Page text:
Trump has been telling his voting base for years that mainstream Republicans, prosecutors in multiple states and the federal government, and the media were all out to get him, noted David Kochel, a longtime Republican consultant from Iowa.
“They view Trump as the most persecuted man on the planet, and he feeds into that,” Kochel said. “If he were to be indicted, it will only validate what they already feel about it.”
A major unknown in how a Trump indictment would play out politically is how his 2024 rivals would use it in their own campaigns. In 2016, just about all of the other candidates either ignored Trump entirely or went out of their way to praise him through most of 2015, and only started attacking him after his nomination was all but certain.
Sarah Longwell, a Republican consultant and pollster who has been conducting focus groups of Trump supporters for several years, said an indictment would, at least at first, result in GOP voters and the other candidates rallying around him. It would let Trump “make himself an avatar for the Republican persecution complex,” she said.
“Other candidates will want to defend him because voters want him to be defended. That’s going to create a complicated dynamic for Ron DeSantis and the other candidates,” she said, referring to the Florida governor who is expected to enter the race later this spring. “I think it could put some wind in his sails.”
Trump previously saw increased support from Republicans after the FBI searched his country club home in Palm Beach last year. But how long a bump in support would last is another matter. “There is a big chunk of the party that is worried about Donald Trump’s baggage and is interested in moving on,” Longwell said.
That brings the problem back to a potentially crowded field, according to Cullen and others. Multiple candidates could divide up the non-Trump vote, which could be as large as 70 percent of the Republican electorate, so that no one candidate gets more than Trump’s 30 percent ― which was what happened in 2016, too.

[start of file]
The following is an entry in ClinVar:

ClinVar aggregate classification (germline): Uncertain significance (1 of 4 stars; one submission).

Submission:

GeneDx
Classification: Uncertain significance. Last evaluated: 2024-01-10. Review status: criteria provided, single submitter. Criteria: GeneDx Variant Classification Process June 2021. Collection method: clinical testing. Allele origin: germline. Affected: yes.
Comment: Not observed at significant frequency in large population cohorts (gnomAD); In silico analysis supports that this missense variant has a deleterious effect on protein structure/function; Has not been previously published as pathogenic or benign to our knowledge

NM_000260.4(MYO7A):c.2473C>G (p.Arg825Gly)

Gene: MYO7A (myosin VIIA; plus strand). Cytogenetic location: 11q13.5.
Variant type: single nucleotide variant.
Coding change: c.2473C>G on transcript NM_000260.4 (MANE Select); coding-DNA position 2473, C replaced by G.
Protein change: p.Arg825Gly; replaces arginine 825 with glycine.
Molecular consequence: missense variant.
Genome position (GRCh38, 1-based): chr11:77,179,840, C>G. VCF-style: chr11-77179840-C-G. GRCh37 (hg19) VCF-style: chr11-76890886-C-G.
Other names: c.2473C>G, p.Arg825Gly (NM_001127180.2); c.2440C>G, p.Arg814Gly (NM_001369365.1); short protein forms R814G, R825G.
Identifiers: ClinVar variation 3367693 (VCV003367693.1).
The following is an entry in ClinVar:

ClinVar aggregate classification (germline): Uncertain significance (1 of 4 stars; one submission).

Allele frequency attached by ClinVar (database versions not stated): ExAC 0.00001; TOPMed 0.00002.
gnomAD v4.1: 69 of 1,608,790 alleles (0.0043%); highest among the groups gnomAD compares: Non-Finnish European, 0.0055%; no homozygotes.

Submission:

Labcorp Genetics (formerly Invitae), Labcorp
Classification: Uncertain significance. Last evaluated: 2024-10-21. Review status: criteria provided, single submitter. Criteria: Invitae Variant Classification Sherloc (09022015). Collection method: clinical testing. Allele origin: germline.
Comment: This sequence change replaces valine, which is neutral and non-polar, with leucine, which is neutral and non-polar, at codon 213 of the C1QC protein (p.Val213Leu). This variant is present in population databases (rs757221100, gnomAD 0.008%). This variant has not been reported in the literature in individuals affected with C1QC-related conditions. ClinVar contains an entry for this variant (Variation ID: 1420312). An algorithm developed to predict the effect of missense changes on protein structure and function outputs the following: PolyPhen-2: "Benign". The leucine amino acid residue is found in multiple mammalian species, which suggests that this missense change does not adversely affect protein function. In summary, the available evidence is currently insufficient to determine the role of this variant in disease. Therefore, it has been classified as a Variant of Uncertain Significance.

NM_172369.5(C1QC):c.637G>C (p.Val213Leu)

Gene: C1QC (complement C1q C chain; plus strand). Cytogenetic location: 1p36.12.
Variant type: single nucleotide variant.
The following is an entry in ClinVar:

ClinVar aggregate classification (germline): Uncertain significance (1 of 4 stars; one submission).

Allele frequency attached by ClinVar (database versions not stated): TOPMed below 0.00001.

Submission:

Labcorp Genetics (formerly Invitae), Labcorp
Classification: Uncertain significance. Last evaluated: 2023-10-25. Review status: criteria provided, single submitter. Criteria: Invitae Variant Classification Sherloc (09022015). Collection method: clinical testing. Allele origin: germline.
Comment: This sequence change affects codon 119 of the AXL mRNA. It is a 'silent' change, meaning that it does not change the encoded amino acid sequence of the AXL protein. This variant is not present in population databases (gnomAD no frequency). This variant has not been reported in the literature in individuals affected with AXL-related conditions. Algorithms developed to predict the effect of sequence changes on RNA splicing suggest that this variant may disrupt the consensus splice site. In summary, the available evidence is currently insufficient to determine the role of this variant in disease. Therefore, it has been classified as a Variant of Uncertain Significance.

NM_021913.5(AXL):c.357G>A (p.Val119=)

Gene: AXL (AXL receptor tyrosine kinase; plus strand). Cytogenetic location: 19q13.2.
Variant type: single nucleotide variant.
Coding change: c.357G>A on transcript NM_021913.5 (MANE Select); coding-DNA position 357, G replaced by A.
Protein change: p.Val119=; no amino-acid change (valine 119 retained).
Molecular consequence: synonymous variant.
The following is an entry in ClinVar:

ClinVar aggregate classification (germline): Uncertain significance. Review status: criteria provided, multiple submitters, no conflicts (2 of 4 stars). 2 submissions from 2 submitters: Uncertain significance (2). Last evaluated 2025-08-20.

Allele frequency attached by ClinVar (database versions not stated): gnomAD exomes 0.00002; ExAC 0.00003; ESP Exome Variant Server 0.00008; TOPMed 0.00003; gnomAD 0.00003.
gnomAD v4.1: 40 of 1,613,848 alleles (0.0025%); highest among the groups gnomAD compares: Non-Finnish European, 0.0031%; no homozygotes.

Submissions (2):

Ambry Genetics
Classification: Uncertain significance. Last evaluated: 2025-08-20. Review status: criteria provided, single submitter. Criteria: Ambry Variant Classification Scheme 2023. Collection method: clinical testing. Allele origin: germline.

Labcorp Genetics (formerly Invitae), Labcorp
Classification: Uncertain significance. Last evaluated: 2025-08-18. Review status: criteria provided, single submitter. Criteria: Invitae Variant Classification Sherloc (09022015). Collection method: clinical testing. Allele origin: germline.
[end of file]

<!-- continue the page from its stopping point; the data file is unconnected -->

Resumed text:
Jennifer Horn, another former state Republican chair in New Hampshire, said piecing together a coalition large enough to beat Trump in the primaries will not be easy. “The bigger the field, and the longer they stay in the race, the harder it is to build that coalition,” she said. “Not just because of the candidates, but activists become very attached to their first choice. Sometimes it’s harder to coalesce them than the candidates.”
And Neil Newhouse, a prominent Republican pollster, said he doubts that GOP primary voters who are tired of Trump will be thinking strategically as they cast their ballots. “We have found in the past that in GOP primaries the message that ‘I can win the general election’ is ineffective and the last dying cry of a moderate in a party dominated by conservatives,” he said.
Much of this ― including an actual indictment ― has yet to play out, and could do so in ways unimaginable today, Kochel said. Having an indicted, twice-impeached president who lost reelection standing on a debate stage lobbing insults at his opponents, for instance, is likely to end much differently than a popular reality game show host doing the same against opponents unwilling to fight back.
“Get your popcorn ready,” he said.